Posed photographs aside, the realm of manipulation in film centers on the moving image. The stand alone still, with its frozen moment from a long or quick shudder, explains more than it obscures. We rally around these instant deliverances, these monuments of then, always reverent to the past no matter how quickly they arrive, but also creating a dynamic of hope. We want the past to tumble into what the future might offer. And that’s a good deal. To be able to look at something that has already happened and cherish it beyond its christening is an outbound delight. That you can share the image, and pass it along now with the hyperdrive click of a keyboard stroke, the informative emotion can arrive almost within reach of the moment captured. But the future isn’t the chart. Ultimately, neither is the past. The chemical reaction, the light to eye, that’s what lets the sum come untethered from its parts.
It’s a search. And if you search too constantly you rub raw a pathway that might conceal what you sought in the worn over dirt. Blue bits of man collide with earthen chunks, an exponentially explosive now well past the accumulated and analogous historical recordings. The image steps out of time and becomes comment and we digest the comment so we too leave time and become the story. And surely, a story has a beginning, middle and an ending, but it does not always unfold that way. So goes the photo. I remember sitting in the campus movie theater while at college. The projectionist had the reels of Bernardo Bertolucci’s The Conformist out of sequence. At first the confusion maddened me. And then the lack of plotted commitment sank in. Here were his images floating around. Here were the sounds and the actions, all empty of order. Another story took hold.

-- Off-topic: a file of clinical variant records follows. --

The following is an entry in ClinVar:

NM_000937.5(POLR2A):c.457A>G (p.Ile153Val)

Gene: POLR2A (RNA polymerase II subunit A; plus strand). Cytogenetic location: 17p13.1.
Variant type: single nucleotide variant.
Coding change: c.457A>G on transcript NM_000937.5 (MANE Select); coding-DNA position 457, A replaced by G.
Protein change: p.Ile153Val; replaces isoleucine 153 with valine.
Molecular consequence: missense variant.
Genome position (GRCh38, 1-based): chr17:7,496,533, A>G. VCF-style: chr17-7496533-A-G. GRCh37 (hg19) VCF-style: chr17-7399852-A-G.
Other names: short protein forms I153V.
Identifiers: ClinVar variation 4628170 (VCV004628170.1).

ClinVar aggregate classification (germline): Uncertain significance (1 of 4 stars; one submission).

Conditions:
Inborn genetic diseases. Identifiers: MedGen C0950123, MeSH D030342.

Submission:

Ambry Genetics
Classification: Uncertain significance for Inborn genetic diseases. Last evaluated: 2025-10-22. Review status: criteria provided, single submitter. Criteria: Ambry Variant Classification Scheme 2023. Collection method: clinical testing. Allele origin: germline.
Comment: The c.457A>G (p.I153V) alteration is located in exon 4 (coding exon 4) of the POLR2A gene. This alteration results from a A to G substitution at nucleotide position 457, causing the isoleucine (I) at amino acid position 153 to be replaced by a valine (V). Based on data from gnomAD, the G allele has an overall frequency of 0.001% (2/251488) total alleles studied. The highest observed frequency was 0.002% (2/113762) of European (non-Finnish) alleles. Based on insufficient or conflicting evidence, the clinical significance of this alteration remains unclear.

Light by Janelle Lynch
word by Hank Cherry